RCEP – the role of the world’s largest trading bloc within both the Middle East and the wider global economy
An incredibly significant trade deal, known as the Regional Comprehensive Economic Partnership (RCEP) deal, which covers over a third of the world’s population and their respective GDP’s, was finally agreed upon and signed on the 15th of November 2020. Initial negotiations began in 2012, and the whole process took almost eight years until the ten countries of ASEAN, and five Asia-Pacific countries (China, Japan, Korea, Australia, and New Zealand) finally agreed on terms during a meeting of the 37th Association of Southeast Asian Nations (ASEAN) held in Hanoi, Vietnam. The completion of negotiations resulted in the RCEP becoming the largest trading bloc in the world.
And the sheer reach of the world’s largest free trade zone is phenomenal. Covering a huge area between Kazakhstan to the South Pacific, total trade between members amounted to a staggering $2.3 trillion in 2019.
Who are the signatories?
China, Japan, Australia, New Zealand, South Korea, along with the 10 members of the Association of Southeast Asian Nations (ASEAN): (Brunei, Vietnam, Laos, Cambodia, Thailand, Myanmar, Malaysia, Singapore, Indonesia, and the Philippines) are all members. India was involved in the early stages but decided to leave the process after concerns were raised regarding the negative effect of cheap Chinese imports upon their economy. Similarly, The United States of America withdrew from a rival Asia-Pacific trade pact in 2017, regarding that pact as a massive extension of China's influence in the region. However, any other state or customs territory will still be allowed to join the RCEP in the next 18 months if they wish to do so.
Why is the RCEP important?
The agreement is seen as being vital to the participating members as they attempt to be in the best possible position to emerge from the negative economic impacts of the worldwide COVID-19 pandemic. The ultimate aim of the group is to identify and take advantage of new opportunities for investment, imports and exports, and relevant trade deals, which may provide mutual benefit to all. Significantly, The RCEP is expected to remove over 90% of the tariffs on imports between members over the next 20 years, with a set of simple, common rules in the areas of trade, e-commerce, and intellectual property, and professional services. These common rules of origin aim to create and improve international supply chains and decrease export costs between all 15 members. For example, in the RCEP, parts from all member nations will be treated equally, hopefully encouraging companies to look within that trade region for suppliers.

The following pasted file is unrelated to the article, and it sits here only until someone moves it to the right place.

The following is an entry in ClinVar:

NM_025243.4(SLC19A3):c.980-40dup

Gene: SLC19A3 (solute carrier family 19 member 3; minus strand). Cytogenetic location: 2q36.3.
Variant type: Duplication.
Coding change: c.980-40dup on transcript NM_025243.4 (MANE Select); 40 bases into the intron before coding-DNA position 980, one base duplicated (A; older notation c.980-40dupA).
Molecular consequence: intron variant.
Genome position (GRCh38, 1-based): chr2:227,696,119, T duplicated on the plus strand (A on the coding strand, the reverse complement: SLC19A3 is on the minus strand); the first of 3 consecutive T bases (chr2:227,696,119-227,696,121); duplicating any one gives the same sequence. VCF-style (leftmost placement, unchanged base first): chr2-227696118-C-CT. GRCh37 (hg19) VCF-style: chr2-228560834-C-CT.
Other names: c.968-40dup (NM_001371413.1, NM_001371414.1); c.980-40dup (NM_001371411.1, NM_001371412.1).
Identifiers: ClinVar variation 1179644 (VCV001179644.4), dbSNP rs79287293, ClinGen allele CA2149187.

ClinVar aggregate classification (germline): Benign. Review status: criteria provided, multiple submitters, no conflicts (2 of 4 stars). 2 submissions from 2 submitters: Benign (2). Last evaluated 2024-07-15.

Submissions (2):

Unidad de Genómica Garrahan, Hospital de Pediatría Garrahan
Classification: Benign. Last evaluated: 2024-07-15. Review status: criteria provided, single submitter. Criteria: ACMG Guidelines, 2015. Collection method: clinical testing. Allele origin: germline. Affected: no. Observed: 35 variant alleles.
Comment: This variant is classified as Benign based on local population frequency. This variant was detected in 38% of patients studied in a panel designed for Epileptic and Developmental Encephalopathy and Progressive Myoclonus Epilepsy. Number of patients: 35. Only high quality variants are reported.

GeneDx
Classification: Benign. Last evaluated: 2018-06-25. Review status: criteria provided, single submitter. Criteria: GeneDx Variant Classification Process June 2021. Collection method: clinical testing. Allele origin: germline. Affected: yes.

How will it impact the Middle East?
RCEP is a trade agreement where associating countries agree upon reducing or eliminating tariff and non-tariff barriers to imports and exports. And trade in commodities such as oil, coal, and natural gas, will be central to the success of this huge trading organization. This means that the Middle East and Indian producers who are not part of the deal and export to ASEAN countries may face bigger entry barriers for these exports because they will not have access to the lower or zero import tariff privileges enjoyed by members of RCEP.
The final note!
Some research has been done on this front to layout the possible impacts of the pact. While the deal promotes market development and investment, it lacks provisions for protecting workers and the environment and may hurt smallholder farmers and businesses at a time when they are already suffering from the pandemic, said Arieska Kurniawaty at Solidaritas Perempuan in Indonesia.
Pointing out the impact of RCEP, Rahsmi Banga, a senior economist at the United Nations' development agency UNCTAD said, ‘RCEP was framed at a time when there was no coronavirus. Right now, countries need policy and fiscal space to deal with the pandemic and the economic crisis; RCEP will further limit that space and therefore their ability to manage the crisis.’
On the whole, the agreement must enhance the engagement to make sure the stakeholders’ voice is heard and that the overall regional partnership architecture remains transparent and rules-oriented.
To conclude, the future looks bright for those countries who have joined the RCEP, and represent half the world's population and one-third of the global GDP. It may be somewhat more challenging for economies like India who have decided to opt-out. What is clear is that, after eight long years of negotiation, the RCEP could be a global trading organization with considerable economic power.